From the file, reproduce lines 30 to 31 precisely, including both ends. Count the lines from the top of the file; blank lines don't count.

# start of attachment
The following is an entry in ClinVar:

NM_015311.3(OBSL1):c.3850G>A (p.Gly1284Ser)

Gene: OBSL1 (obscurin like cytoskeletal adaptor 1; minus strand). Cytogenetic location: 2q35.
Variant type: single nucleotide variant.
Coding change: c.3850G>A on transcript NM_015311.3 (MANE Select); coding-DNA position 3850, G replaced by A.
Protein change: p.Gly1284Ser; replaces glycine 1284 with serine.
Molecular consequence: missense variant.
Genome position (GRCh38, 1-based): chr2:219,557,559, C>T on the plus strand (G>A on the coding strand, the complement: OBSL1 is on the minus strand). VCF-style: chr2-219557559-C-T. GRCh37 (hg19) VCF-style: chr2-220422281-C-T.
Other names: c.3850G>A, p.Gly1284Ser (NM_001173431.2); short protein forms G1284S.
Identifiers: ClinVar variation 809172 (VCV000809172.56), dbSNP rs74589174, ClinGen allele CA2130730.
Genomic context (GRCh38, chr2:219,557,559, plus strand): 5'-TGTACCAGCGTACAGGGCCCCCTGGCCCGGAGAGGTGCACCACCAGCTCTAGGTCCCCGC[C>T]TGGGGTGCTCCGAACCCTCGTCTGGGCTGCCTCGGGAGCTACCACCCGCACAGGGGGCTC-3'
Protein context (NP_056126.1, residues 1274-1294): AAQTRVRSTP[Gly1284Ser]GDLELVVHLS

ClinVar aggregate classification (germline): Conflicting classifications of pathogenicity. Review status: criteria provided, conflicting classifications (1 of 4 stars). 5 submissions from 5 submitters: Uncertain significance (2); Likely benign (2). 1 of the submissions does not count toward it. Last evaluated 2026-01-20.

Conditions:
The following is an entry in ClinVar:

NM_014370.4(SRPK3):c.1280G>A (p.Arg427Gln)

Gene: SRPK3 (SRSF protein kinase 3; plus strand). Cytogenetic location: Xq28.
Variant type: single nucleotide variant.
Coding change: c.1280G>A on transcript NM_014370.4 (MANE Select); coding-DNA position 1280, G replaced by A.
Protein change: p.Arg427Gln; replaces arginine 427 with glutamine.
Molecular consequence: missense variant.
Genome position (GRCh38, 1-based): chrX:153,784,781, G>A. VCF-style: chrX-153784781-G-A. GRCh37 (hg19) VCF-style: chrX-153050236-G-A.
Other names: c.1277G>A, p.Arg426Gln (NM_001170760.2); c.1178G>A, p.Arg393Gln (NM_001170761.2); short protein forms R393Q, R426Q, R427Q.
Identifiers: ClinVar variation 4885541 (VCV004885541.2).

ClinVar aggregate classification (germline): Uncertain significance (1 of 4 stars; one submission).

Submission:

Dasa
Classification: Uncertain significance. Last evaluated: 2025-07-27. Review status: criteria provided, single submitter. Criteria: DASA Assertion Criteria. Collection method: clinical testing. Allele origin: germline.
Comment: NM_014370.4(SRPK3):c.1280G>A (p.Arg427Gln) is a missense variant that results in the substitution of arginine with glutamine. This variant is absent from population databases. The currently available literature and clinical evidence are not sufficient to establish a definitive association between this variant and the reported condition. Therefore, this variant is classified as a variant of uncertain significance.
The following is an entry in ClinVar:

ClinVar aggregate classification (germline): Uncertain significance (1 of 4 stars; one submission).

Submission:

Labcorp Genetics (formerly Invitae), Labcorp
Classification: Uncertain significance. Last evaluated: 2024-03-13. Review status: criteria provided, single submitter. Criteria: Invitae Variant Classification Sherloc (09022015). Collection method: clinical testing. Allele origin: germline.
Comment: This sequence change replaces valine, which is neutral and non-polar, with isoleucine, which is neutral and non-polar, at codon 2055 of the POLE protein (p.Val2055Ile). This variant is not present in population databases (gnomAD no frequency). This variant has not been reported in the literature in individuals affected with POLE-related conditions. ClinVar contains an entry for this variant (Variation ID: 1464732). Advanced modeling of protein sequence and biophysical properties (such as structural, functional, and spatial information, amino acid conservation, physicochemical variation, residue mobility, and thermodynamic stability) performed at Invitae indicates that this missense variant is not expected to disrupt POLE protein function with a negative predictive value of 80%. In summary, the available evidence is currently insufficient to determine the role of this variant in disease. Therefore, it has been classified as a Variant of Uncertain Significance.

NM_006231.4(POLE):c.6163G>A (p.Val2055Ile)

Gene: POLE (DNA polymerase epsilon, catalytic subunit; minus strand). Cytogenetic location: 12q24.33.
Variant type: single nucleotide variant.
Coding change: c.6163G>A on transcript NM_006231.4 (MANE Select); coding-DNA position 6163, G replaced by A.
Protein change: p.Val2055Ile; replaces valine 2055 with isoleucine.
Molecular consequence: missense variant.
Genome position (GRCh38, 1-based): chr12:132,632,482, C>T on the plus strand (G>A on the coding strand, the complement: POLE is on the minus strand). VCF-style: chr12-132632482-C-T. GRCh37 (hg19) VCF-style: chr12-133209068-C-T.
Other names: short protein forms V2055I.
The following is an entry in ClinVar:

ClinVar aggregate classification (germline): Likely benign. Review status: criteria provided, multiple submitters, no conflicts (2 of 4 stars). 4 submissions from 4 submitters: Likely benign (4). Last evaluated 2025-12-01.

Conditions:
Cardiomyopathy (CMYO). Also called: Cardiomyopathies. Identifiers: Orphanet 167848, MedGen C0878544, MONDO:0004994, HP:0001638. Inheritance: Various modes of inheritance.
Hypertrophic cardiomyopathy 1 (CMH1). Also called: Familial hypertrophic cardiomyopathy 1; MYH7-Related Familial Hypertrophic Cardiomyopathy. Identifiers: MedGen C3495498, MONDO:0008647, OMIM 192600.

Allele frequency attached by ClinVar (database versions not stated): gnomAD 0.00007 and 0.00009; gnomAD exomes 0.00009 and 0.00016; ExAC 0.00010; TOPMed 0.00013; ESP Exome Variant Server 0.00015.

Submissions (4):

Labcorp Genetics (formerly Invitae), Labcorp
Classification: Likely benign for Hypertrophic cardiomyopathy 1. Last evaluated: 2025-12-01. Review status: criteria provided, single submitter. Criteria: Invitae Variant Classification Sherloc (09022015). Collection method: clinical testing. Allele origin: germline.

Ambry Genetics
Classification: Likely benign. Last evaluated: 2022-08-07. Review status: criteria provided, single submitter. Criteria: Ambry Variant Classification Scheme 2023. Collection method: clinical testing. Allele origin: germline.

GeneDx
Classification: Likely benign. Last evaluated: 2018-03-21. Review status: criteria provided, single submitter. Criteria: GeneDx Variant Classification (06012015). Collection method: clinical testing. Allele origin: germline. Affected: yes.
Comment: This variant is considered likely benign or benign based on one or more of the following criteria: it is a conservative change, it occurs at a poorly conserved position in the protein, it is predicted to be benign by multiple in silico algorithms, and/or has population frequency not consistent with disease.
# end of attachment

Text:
The following is an entry in ClinVar:

ClinVar aggregate classification (germline): Uncertain significance (1 of 4 stars; one submission).